An Appreciation – Rear Window

Rear Window Movie PosterIf someone who has never seen a Hitchcock film asked me to recommend the one they should see first, I would pick Rear Window (1954). Not only is it highly entertaining and full of well-developed suspense, but it also incorporates everything that made Alfred Hitchcock great. We have romance, witty comedy, and sparkling dialogue, mixed with moments of terror, shock, and surprise, all clicking together in the best way possible. It is also headlined by arguably two of the biggest stars in the history of the movies. It takes its time, feeling its way through the hints and clues, gathering all of the information for us, so that when the climax does happen, we know exactly how we arrived there and what is at stake, as we clench our fists, eagerly anticipating the reveal of how it all ends up.

What I admire about Hitchcock is how he was able to perfectly balance his artistic sensibilities within the confines of a mainstream production. Yes, he did work within the studio system, with all the big names and big budgets that came along with that. But rarely did he ever veer away from making the kind of movies he wanted to. Each of his projects had his own personal touch injected in—whether it be in the story, the themes, or the technical elements. If you were to follow the path his career had gone, you could clearly see patterns surfacing over and over again. This is why he is considered an auteur, in the way he put his own fingerprints on a project, even though they were financed by big studios. This is a very difficult thing to do, and there are very few filmmakers who have done it, which is why I appreciate his work so much. He was tremendously sound and inventive as a director, able to create material like that of an artist, but he also had consideration and respect for the audiences he made films for.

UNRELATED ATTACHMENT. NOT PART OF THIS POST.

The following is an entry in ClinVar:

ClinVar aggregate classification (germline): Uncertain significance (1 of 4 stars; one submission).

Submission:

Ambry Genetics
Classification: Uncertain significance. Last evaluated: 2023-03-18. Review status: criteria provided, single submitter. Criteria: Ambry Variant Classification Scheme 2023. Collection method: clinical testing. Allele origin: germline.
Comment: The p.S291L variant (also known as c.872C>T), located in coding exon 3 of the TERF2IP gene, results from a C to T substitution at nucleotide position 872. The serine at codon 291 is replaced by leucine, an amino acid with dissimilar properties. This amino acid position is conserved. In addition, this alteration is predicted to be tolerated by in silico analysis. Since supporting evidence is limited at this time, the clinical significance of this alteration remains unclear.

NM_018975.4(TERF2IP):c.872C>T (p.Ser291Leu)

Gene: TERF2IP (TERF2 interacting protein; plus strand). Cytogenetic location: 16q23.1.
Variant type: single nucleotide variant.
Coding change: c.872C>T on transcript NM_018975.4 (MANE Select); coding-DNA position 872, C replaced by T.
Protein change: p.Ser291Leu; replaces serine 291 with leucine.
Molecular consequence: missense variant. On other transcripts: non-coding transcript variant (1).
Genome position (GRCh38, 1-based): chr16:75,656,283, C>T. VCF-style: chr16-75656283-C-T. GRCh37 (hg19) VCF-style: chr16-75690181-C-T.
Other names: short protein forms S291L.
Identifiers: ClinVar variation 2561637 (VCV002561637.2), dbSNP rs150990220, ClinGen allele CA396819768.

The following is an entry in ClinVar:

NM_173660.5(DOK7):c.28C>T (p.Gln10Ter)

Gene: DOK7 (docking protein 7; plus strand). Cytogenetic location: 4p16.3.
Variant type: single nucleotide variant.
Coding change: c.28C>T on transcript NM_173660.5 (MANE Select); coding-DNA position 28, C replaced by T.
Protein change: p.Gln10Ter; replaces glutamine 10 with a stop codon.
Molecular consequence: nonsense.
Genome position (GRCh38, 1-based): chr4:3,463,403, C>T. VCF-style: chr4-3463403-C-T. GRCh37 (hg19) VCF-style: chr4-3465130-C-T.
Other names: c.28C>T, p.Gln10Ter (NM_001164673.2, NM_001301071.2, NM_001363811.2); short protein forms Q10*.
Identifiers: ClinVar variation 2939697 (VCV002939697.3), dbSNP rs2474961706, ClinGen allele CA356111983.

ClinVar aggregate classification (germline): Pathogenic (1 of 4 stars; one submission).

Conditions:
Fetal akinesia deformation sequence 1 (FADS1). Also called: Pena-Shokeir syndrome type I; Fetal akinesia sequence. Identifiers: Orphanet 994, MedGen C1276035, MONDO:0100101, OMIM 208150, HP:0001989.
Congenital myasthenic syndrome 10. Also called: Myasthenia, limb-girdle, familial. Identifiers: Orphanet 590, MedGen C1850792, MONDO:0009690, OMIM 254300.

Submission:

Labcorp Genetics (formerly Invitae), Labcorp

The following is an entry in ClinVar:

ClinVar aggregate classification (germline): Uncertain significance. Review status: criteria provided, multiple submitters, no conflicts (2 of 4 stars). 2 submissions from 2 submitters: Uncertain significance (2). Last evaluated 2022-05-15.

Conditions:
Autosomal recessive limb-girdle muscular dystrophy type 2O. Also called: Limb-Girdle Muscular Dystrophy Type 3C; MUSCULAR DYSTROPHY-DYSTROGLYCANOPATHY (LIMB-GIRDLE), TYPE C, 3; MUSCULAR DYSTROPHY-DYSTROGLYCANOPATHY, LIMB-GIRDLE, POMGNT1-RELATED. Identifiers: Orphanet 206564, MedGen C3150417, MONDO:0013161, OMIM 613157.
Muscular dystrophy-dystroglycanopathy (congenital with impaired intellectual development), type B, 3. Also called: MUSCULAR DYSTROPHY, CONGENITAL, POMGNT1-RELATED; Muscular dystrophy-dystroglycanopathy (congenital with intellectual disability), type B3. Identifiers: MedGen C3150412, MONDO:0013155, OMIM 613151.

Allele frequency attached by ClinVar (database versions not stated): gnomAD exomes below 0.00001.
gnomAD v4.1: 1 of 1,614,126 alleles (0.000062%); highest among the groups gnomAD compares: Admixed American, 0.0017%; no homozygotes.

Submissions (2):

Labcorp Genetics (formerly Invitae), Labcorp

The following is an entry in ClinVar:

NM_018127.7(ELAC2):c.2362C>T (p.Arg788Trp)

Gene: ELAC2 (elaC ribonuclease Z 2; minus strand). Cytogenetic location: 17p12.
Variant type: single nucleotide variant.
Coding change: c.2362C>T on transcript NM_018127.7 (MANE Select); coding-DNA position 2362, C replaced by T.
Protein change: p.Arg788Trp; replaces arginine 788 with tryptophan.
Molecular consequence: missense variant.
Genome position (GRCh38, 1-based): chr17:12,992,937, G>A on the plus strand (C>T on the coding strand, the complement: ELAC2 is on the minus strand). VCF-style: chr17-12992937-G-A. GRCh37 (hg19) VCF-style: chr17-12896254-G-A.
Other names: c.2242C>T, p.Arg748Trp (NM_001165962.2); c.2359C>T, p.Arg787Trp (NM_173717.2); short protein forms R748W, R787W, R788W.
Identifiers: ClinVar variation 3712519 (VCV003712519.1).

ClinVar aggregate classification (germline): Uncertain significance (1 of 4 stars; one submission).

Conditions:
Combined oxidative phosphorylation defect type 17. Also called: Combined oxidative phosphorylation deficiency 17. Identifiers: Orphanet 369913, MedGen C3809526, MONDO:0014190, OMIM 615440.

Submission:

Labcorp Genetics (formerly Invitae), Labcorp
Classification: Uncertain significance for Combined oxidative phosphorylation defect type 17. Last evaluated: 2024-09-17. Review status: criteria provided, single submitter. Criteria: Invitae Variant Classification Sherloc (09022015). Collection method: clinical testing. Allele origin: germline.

The fascinating thing is how the premise of Rear Window, when broken down, represents the very idea of watching movies. Hitchcock turns the camera towards the audience, and examines the reasons why people have a strange curiosity toward others. The center figure, the photographer L.B. “Jeff” Jefferies (James Stewart), throughout the plot is constantly peering and spying on others. With his binoculars and high-zoom camera, he can see just about anybody in his sights in perfect detail. This voyeurism, at its base level, is creepy and wrong, but how different is it compared to someone watching a movie? When we watch a film, we are seeing complete strangers during a certain timeframe of their own lives. What is it that makes us interested in seeing these stories, and why (in certain instances) do we become so attached to particular ones that they become major factors in our own personalities? When Jeff is questioned by his love interest, Lisa Fremont (Grace Kelly), about whether it is right or wrong to watch a person who is completely unaware of the watcher’s presence, Hitchcock also questions us (the audience) about the nature of filmgoing.